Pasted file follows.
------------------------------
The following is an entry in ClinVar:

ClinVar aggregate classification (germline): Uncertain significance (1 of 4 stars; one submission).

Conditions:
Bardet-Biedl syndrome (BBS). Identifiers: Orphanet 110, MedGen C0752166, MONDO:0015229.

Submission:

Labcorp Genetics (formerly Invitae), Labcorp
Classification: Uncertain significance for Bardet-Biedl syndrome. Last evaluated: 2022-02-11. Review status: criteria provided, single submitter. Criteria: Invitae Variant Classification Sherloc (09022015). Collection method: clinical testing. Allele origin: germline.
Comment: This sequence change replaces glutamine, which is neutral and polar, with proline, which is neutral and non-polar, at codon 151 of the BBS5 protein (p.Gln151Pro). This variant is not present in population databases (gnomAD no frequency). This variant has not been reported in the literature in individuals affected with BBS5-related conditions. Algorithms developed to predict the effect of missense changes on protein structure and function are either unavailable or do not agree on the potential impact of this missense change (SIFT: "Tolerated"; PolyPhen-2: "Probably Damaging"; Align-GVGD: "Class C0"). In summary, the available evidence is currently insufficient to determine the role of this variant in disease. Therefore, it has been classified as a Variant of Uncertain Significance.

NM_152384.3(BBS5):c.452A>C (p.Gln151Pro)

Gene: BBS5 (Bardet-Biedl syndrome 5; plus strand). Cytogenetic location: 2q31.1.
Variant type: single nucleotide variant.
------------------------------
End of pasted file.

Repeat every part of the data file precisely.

The following is an entry in ClinVar:

ClinVar aggregate classification (germline): Uncertain significance (1 of 4 stars; one submission).

Conditions:
Bardet-Biedl syndrome (BBS). Identifiers: Orphanet 110, MedGen C0752166, MONDO:0015229.

Submission:

Labcorp Genetics (formerly Invitae), Labcorp
Classification: Uncertain significance for Bardet-Biedl syndrome. Last evaluated: 2022-02-11. Review status: criteria provided, single submitter. Criteria: Invitae Variant Classification Sherloc (09022015). Collection method: clinical testing. Allele origin: germline.
Comment: This sequence change replaces glutamine, which is neutral and polar, with proline, which is neutral and non-polar, at codon 151 of the BBS5 protein (p.Gln151Pro). This variant is not present in population databases (gnomAD no frequency). This variant has not been reported in the literature in individuals affected with BBS5-related conditions. Algorithms developed to predict the effect of missense changes on protein structure and function are either unavailable or do not agree on the potential impact of this missense change (SIFT: "Tolerated"; PolyPhen-2: "Probably Damaging"; Align-GVGD: "Class C0"). In summary, the available evidence is currently insufficient to determine the role of this variant in disease. Therefore, it has been classified as a Variant of Uncertain Significance.

NM_152384.3(BBS5):c.452A>C (p.Gln151Pro)

Gene: BBS5 (Bardet-Biedl syndrome 5; plus strand). Cytogenetic location: 2q31.1.
Variant type: single nucleotide variant.